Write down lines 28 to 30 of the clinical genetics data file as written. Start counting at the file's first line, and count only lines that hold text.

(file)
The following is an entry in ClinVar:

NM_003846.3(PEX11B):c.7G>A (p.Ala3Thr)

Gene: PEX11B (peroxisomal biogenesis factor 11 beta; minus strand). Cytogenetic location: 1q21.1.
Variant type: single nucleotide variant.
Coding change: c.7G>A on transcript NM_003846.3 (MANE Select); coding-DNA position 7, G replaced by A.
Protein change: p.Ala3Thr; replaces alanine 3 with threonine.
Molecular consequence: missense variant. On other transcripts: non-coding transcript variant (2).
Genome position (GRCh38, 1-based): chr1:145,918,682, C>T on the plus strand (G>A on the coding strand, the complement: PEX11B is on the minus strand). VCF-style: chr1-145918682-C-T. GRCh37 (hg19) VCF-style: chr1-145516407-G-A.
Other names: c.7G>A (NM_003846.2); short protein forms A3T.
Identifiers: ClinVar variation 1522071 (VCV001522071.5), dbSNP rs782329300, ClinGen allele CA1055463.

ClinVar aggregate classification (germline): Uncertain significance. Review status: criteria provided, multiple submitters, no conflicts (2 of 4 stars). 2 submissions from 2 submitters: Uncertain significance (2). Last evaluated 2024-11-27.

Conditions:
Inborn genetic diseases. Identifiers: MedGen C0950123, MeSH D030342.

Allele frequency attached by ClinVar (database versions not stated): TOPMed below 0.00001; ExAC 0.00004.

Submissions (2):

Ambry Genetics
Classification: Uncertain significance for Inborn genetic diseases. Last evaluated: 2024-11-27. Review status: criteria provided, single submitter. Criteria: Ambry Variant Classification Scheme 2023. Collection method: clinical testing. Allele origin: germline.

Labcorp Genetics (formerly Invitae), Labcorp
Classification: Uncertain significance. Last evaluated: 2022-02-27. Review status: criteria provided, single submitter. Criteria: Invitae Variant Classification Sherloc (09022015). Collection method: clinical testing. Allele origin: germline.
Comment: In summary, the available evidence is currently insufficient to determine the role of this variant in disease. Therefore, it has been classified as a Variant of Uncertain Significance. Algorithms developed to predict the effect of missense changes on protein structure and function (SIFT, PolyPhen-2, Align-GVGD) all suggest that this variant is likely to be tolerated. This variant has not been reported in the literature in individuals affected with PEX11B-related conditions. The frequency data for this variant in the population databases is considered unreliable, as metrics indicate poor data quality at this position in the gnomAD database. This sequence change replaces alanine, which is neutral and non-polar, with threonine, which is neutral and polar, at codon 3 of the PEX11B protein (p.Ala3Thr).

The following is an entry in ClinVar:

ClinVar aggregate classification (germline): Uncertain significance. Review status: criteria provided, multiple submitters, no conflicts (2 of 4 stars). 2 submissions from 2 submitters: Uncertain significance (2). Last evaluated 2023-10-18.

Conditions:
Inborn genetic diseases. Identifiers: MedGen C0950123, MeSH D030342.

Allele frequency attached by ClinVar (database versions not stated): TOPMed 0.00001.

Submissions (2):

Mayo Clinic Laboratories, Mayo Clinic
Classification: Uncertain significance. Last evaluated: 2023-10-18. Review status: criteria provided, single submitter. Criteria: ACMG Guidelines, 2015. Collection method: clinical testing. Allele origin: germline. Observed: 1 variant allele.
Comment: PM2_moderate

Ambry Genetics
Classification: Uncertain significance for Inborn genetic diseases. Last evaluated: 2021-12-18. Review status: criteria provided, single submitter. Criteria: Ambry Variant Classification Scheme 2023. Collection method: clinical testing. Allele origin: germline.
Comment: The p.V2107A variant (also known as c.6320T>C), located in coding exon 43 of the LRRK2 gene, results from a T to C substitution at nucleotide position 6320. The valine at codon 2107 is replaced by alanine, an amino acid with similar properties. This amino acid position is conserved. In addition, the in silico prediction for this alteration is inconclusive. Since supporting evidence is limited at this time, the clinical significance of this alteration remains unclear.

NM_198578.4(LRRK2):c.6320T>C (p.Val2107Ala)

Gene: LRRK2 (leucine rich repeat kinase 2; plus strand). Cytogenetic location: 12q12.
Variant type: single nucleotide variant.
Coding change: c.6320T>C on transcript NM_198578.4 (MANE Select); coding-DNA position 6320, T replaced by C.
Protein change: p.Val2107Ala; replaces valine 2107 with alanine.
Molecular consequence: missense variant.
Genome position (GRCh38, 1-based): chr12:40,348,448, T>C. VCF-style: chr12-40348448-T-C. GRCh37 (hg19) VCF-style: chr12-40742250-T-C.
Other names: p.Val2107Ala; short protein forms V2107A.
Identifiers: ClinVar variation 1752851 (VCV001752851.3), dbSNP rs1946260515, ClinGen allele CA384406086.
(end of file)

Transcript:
Classification: Uncertain significance. Last evaluated: 2023-10-18. Review status: criteria provided, single submitter. Criteria: ACMG Guidelines, 2015. Collection method: clinical testing. Allele origin: germline. Observed: 1 variant allele.
Comment: PM2_moderate

Ambry Genetics